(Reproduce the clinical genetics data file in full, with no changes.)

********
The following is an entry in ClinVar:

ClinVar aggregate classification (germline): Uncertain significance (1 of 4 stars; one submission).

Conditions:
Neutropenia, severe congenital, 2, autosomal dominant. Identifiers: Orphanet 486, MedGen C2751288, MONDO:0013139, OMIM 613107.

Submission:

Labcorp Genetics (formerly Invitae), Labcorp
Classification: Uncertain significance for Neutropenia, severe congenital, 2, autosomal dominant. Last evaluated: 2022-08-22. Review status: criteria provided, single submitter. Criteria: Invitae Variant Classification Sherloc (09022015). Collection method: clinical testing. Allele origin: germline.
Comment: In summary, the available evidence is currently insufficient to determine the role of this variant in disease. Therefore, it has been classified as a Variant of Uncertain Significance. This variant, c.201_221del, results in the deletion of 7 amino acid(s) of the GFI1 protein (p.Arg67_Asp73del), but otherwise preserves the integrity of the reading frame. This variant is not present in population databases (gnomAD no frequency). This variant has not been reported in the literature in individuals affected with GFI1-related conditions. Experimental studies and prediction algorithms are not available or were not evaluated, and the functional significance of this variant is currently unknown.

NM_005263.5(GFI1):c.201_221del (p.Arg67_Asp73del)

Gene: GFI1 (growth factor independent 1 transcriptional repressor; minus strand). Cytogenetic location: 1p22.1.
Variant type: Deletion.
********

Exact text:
The following is an entry in ClinVar:

ClinVar aggregate classification (germline): Uncertain significance (1 of 4 stars; one submission).

Conditions:
Neutropenia, severe congenital, 2, autosomal dominant. Identifiers: Orphanet 486, MedGen C2751288, MONDO:0013139, OMIM 613107.

Submission:

Labcorp Genetics (formerly Invitae), Labcorp
Classification: Uncertain significance for Neutropenia, severe congenital, 2, autosomal dominant. Last evaluated: 2022-08-22. Review status: criteria provided, single submitter. Criteria: Invitae Variant Classification Sherloc (09022015). Collection method: clinical testing. Allele origin: germline.
Comment: In summary, the available evidence is currently insufficient to determine the role of this variant in disease. Therefore, it has been classified as a Variant of Uncertain Significance. This variant, c.201_221del, results in the deletion of 7 amino acid(s) of the GFI1 protein (p.Arg67_Asp73del), but otherwise preserves the integrity of the reading frame. This variant is not present in population databases (gnomAD no frequency). This variant has not been reported in the literature in individuals affected with GFI1-related conditions. Experimental studies and prediction algorithms are not available or were not evaluated, and the functional significance of this variant is currently unknown.

NM_005263.5(GFI1):c.201_221del (p.Arg67_Asp73del)

Gene: GFI1 (growth factor independent 1 transcriptional repressor; minus strand). Cytogenetic location: 1p22.1.
Variant type: Deletion.